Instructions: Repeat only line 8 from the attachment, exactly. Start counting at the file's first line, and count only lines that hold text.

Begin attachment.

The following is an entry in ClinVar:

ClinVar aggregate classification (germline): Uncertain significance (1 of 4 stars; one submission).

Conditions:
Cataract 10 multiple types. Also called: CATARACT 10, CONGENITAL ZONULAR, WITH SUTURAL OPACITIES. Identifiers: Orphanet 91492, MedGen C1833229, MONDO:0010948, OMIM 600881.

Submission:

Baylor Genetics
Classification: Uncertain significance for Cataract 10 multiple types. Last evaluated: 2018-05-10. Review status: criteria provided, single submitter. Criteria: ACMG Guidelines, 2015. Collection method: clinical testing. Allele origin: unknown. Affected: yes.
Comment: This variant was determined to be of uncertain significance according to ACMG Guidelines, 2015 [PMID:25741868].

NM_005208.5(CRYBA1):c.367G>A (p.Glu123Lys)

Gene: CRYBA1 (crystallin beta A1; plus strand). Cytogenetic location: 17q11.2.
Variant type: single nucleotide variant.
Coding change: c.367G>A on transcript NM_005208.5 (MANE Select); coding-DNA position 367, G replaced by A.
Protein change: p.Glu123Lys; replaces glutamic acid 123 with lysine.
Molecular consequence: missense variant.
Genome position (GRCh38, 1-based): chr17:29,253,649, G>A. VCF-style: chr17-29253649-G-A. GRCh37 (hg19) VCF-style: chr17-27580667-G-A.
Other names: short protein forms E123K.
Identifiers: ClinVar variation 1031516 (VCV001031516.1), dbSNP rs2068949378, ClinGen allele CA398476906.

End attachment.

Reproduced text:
Comment: This variant was determined to be of uncertain significance according to ACMG Guidelines, 2015 [PMID:25741868].